IAS Gyan

Daily News Analysis


18th February, 2023 Social Issues

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In News

  • For many interfaith couples, the only option to marry under a secular personal law is through the Special Marriage Act of 1954.

Special Marriage Act (SMA), 1954

  • The original Special Marriage Act was enacted in 1872, following a campaign launched by Brahmo Samaj for simpler marriage ceremonies in the 1860s.
  • Under the 1872 act, the requirement of renouncing one’s religion was not consistent with modern ideas of liberalism, individualism and autonomy of the individual.
    • Therefore Special Marriage Act of 1954 was passed to replace the 1872 Act and the requirement to renounce one’s religion was removed.
  • The applicability of the Act extends to people of all faiths, including Hindus, Muslims, Sikhs, Christians, Sikhs, Jains, and Buddhists.
  • Section 4 of the Act requires that at the time of marriage, “neither party has a spouse living” or is “incapable of giving a valid consent to it in consequence of unsoundness of mind”.
    • Even if both parties are capable of giving valid consent, it requires that they do not suffer from any mental disorder that renders them “unfit for marriage and the procreation of children”.
  • Section 5 of the Act requires couples getting married to give notice to the Marriage Officer 30 days before the date of marriage.
    • The notice can be inspected by “any person and anyone can object to the marriage”.
  • As per Section 6, a copy of the notice given by the parties will be kept under the “Marriage Notice Book” which will be open for inspection.
    • Upon receiving the notice, the marriage officer shall publish it in “some conspicuous place in his office” to invite any objections to the marriage within 30 days.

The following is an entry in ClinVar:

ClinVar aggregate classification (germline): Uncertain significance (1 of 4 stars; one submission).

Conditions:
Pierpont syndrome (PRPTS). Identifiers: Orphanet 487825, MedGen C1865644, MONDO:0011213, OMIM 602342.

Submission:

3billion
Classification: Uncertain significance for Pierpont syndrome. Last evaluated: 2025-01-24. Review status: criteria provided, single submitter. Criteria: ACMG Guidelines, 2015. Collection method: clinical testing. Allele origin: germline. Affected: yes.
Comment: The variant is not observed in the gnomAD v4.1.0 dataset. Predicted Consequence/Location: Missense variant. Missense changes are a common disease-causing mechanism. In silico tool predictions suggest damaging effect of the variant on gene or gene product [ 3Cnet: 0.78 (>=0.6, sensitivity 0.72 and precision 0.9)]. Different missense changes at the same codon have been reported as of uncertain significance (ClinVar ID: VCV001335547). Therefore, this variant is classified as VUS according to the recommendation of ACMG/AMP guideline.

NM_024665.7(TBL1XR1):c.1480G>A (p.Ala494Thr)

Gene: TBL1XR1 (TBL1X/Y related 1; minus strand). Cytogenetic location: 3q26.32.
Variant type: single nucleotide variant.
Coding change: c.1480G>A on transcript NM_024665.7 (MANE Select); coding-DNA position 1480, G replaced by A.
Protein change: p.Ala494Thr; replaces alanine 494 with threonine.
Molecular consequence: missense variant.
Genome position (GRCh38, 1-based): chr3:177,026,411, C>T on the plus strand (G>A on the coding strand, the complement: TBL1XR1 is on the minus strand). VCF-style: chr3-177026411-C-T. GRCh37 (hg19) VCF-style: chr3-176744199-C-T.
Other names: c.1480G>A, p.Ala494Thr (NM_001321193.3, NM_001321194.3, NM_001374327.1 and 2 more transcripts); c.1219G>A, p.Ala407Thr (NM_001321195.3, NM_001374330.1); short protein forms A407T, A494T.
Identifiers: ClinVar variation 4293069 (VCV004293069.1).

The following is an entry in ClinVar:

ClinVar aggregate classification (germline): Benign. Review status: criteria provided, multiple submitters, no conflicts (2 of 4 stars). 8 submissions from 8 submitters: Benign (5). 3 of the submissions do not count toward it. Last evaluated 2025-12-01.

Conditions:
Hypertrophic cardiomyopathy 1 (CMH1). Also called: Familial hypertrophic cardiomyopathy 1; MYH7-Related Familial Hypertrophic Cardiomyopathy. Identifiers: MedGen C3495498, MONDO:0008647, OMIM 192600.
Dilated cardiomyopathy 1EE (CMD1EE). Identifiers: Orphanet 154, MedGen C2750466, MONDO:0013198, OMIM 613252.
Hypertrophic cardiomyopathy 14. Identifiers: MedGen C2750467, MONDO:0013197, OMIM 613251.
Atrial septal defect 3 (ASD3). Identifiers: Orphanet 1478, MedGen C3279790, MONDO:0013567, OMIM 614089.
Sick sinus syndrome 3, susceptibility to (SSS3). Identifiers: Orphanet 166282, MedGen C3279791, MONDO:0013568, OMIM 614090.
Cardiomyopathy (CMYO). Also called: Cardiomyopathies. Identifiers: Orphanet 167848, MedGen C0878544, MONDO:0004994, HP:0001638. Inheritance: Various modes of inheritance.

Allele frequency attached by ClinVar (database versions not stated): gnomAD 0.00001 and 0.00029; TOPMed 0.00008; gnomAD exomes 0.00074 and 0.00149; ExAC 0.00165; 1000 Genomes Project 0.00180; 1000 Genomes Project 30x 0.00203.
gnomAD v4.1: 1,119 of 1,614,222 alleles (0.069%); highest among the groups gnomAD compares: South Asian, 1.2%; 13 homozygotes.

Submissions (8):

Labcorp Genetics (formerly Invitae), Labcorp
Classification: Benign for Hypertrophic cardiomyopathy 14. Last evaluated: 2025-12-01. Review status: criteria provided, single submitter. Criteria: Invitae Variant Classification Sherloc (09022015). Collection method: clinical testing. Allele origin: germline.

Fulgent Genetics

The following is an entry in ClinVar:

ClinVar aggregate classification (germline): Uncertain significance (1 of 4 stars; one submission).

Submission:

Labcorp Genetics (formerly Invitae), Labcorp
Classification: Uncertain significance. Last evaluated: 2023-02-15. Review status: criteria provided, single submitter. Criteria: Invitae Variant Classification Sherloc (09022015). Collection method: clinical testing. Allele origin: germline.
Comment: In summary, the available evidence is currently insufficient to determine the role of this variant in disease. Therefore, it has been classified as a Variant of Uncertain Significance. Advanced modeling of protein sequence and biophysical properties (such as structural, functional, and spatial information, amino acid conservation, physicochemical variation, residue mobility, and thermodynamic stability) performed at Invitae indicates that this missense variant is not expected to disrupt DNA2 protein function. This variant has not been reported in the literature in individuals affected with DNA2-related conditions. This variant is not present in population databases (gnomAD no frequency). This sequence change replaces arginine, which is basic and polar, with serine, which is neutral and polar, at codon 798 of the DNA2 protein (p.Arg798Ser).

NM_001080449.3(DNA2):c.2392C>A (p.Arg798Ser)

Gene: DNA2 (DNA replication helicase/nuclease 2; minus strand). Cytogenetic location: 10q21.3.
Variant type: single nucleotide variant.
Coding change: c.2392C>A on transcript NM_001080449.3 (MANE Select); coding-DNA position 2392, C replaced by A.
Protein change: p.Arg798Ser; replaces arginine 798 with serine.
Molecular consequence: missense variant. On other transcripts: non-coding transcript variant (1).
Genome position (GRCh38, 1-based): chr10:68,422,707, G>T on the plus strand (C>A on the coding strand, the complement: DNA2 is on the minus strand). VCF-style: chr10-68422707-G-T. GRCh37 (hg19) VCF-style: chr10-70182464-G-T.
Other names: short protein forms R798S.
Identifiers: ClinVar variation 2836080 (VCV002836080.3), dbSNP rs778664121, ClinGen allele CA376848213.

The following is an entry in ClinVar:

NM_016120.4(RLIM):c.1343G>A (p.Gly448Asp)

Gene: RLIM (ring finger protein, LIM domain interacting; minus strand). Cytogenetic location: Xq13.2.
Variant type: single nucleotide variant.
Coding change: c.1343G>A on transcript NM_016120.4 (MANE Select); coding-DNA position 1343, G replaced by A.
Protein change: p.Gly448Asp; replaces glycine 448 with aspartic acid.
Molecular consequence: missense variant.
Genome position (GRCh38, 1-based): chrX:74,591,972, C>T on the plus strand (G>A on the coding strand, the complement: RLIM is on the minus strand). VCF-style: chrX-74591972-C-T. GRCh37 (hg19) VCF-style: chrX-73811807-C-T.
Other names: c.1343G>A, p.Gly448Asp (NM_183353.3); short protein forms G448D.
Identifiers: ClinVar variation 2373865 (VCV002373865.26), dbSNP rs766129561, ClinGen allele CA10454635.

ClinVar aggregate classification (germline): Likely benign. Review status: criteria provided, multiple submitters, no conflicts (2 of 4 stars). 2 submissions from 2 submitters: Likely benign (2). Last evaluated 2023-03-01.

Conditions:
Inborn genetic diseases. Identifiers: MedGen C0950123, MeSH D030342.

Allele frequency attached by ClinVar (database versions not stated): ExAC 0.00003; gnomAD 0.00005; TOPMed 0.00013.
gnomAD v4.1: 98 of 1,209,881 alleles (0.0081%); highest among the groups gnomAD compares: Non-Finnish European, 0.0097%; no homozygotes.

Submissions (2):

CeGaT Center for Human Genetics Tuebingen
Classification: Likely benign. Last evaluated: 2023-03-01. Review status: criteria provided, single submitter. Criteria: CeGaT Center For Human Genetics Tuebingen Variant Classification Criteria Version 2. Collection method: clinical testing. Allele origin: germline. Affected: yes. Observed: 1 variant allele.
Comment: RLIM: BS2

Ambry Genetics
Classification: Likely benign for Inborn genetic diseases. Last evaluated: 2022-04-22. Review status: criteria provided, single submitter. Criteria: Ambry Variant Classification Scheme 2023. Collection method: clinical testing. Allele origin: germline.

• Section 7 deals with “Objection to marriage” and allows any person “before the expiration of 30 days from the date of the notice’s publication” to object to the marriage on the ground that it would violate one or more of the conditions specified in the Act.
    • If an objection has been made, the Marriage Officer cannot solemnize the marriage until he inquired about the matter of the objection and is satisfied.
  • The law was the first step toward a Uniform Civil Code. The objective was that if we want a liberal, modern, secular and progressive law, we first start the experiment voluntarily.
    • Therefore, those going for an inter-faith marriage could register under the SMA.
    • Once your marriage is registered under SMA, your religion’s laws won’t apply.

How the Special Marriage Act is different from religious codes of marriage?

  • The Special Marriage Act of 1954 (SMA) governs a civil marriage where the state approves the marriage rather than the religion.
  • In India, issues of personal law such as marriage, divorce, and adoption are governed by codified religious laws.
    • These laws, such as the Muslim Marriage Act, of 1954, and the Hindu Marriage Act, of 1955, require either spouse to convert to the religion of the other before marriage.
    • However, the Special Marriage Act enables marriage between inter-faith or inter-caste couples without giving up their religious identity or resorting to conversion.


  • The Special Marriage Act was enacted to help inter-faith couples. But, the provisions like the need to give prior notice, and inviting ‘objections’ goes against its original objective and also open the doors to violent moral policing by vigilante groups.
  • The SMA did not achieve the kind of success it was intended to achieve; very few marriages get registered under the SMA demonstrating that society is not yet ready to accept inter-faith marriage.
  • The provisions of public notices under the act have been used by anti-social elements to harass couples getting married.

Way Forward

  • The state needs to focus on promoting and protecting the rights of women within marriage and aim for a more equal, progressive law.
  • We have to think about where our legal system is advancing. On the one hand, we are thinking about the possibility of same-sex marriages. On the other, we are upholding laws that control whom you can fall in love with and who you can’t, and which Caste or religion you need to follow when you intend to marry.